Tristan Justice (really?) writes in The Federalist that “Google’s YouTube Shuts Down Dilbert Creator Scott Adams.” It is only one video, but it is, as Adams has related, much like every other video he has created. But hey, it was suppressed so politely:

The level of ideological control, here, is rather astounding. The major social media platforms increasingly demand conformity to their politics. If you think this is a good thing, you should be wary of what you are turning into: a fascist. The hallmark of fascism is ideological control and a one-party state. Technocratic fascism might best name this new version.

The political party being defended by such corporate discrimination, is, as I have been saying, the Democratic Party. The excuse to suppress anti-Democratic opinion is “that it isn’t truthful.” But that is what tyrants always say. It is a rationale I regarded in my youth as conservative. Illiberal. Was I wrong?

“Deceptive practices” indeed!

The droll thing about the current political division is that each side sees the other side as “fascist.” And both make at least half-plausible cases. Yet only one side is attacking their opponents’ non-subsidized ability to speak and publicize information, argument, and speculation. So one side, the Democrats, is the obviously more fascist.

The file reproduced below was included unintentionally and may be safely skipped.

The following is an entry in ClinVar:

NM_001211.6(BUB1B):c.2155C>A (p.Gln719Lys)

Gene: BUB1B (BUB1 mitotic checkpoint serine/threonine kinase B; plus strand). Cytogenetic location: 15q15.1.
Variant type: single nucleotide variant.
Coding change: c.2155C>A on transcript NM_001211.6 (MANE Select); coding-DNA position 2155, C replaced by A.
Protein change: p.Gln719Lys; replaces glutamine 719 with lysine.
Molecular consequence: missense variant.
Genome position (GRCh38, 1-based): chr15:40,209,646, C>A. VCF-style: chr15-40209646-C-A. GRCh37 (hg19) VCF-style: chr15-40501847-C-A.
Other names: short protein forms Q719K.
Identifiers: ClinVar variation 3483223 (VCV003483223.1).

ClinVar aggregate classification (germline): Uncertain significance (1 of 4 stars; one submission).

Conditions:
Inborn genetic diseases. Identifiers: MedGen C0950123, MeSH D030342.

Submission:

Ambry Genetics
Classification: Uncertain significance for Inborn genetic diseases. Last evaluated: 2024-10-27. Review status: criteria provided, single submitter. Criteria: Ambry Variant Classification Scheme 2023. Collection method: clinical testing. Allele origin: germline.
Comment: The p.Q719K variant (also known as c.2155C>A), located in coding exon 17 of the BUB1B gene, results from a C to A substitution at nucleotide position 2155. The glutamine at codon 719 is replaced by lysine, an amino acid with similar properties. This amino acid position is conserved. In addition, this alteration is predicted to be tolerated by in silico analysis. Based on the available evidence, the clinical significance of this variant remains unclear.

Scott Adams is a very bright observer of popular rhetoric. His popularity as a podcaster derives from his ability to explain the rhetorical skills of Donald Trump. And Adams has expanded on this to explain the memetic forces at play in the wider world of our current political contests. I probably catch one of his episodes every other week, but recognize his valuable contributions. He is not always right, but daily he offers insights of genius. To suppress such a voice in politics is almost unthinkable to me. If you think he is wrong, argue against him.

If you think he should be suppressed for the reasons lamely given by Google?

Well, politeness suggests that I refrain from saying what I think of you.